Learning from the best: A trip supported by the Karl Nagy Memorial Scholarship
Editor’s Note - The practice of guiding is no doubt an art, and the opportunity to mentor under professional guides can be an invaluable experience for those aspiring to the discipline.
In 2001 the Karl Nagy Memorial Scholarship was established to help aspirant guides and volunteer leaders develop their skills. This past summer Bree Kullman was awarded the scholarship, seeing her off to Hallam Glacier for the 2018 GMC. There she watched, learned and led with the camp’s guides - navigating through complicated terrain, maintaining efficiency and a genuine rapport with her ropemates.
In the following trip report she provides us with a personal account on why it is so important to stand beside professionals in the field.
For more on the Karl Nagy Scholarship, check out the link at the end of this article.
Standing on End
Wildfire smoke sagged over our dirt heli-pad as GMC guests, gear and staff were ferried load by load to the Hallam Glacier Camp. Mountain Guide Paddy Jerome and I were chatting before the next flurry of helicopter activity, when he abruptly stopped mid sentence:
“Your hair is standing on end.”
He immediately clicked the PTT button on his VHF radio and relayed a warning to the helicopter pilot: static is building in the atmosphere, warning of the possibility of lightning.
I was impressed. Now that is what it means to be a professional mountain guide. As the 2018 Karl Nagy Memorial Scholarship recipient, I was slated to spend the week learning from experienced GMC amateur leaders and professional guides like Paddy. My education had begun.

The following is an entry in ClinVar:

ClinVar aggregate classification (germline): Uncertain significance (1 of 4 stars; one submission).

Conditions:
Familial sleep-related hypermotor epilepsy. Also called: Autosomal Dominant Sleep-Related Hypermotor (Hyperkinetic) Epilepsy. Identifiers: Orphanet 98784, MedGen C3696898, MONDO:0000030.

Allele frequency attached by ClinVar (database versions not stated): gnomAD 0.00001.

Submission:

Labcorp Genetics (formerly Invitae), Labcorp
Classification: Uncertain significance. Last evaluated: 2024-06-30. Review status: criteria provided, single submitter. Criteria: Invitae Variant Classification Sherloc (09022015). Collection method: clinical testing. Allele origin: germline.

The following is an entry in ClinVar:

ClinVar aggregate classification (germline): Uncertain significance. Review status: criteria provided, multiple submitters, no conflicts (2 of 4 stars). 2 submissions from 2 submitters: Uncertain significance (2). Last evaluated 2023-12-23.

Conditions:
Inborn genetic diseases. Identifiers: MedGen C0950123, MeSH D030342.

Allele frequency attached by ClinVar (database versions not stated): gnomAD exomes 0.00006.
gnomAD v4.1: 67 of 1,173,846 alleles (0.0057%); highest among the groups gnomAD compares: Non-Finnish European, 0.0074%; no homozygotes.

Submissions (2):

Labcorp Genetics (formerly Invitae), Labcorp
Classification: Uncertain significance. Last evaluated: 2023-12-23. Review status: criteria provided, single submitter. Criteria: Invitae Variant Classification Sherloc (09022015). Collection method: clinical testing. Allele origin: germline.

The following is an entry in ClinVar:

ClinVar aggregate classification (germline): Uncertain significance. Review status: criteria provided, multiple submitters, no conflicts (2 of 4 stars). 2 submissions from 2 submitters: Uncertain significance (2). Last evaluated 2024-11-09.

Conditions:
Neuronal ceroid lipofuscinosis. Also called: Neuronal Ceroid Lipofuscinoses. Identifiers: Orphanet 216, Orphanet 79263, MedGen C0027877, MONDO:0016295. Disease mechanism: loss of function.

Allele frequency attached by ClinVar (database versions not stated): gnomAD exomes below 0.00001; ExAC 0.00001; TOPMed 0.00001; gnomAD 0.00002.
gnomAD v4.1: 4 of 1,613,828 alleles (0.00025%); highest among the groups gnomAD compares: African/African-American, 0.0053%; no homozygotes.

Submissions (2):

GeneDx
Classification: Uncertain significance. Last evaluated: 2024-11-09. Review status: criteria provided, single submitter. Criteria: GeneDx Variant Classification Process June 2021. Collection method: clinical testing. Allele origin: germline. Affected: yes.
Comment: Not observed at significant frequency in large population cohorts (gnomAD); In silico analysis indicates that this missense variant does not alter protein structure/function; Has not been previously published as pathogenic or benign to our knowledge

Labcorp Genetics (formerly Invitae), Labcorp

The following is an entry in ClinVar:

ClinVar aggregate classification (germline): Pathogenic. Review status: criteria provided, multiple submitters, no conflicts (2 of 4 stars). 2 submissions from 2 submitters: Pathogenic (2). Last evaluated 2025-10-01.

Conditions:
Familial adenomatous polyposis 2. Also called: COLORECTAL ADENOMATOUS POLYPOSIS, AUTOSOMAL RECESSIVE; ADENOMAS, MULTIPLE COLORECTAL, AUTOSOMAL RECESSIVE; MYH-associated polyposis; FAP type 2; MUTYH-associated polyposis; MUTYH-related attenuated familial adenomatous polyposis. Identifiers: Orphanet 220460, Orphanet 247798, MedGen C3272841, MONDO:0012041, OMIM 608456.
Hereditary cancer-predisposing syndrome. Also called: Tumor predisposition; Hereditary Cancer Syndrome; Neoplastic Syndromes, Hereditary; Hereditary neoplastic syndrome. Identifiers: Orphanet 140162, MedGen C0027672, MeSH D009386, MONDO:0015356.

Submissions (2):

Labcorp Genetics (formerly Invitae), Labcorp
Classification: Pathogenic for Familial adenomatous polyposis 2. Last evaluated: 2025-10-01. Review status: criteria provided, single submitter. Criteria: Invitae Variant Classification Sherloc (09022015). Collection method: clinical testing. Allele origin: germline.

Keep ‘em Moving
It was day four of camp and I had made sure to get on the day’s outing with Helen Sovdat, the third North American woman certified as a mountain guide. Today, there are 14 active female mountain guides in Canada. With odds like that, I was not going to miss the chance to learn from Helen.
We left basecamp at 06:30 with our eyes set on Wiser Peak, a trip which involves hiking, scrambling, glacier travel and a 120m snow slope leading to a rubble summit. Happy to revisit the terrain, this would be my second time assisting on Mt. Wiser.
What Helen taught me that day was anticipation: she was always two steps ahead, leaving each rope transition primed for the next, and planning the details of our descent while leading us on the climb. With beta from the previous Wiser summit party, we had enough rope to prepare a 120m lower down the face while the last of the participants tagged the peak. If anyone felt uneasy being lowered, they had 120m to get the hang of it.
Past the bergschrund, down the Magic Carpet Glacier and back on the rock, we had finally earned ourselves a twelve-minute lunch break. Helen shared stories about her time working with Outward Bound and her experience moving through guide training. Sandwich gone, rope coiled, she was up and shouldering her pack again; it would be a shame to miss teatime at camp.
Jesse Milner (Ski and Apprentice Rock Guide) told me earlier in the camp, “Speed is safety in the mountains, keep the team moving.”
Helen sure knows how to keep ‘em moving.
Taking it out Front
Up until this point I had taken up lead in parallel with guides or otherwise had happily followed their lead. But the real test, a unique opportunity the Karl Nagy scholarship provides, is getting out front for real. On that trip up Mt. Wiser, Helen put my rope team out front to ascend and descend the glacier. She followed close behind to offer feedback. The responsibility and challenge are suddenly very real when you have just the landscape in front of you and the trust of participants following in your track. But this is what guiding is all about.
As an aspirant guide, gaining mileage out front, with the security of someone so experienced behind you is invaluable. There exist very few opportunities like this along the way.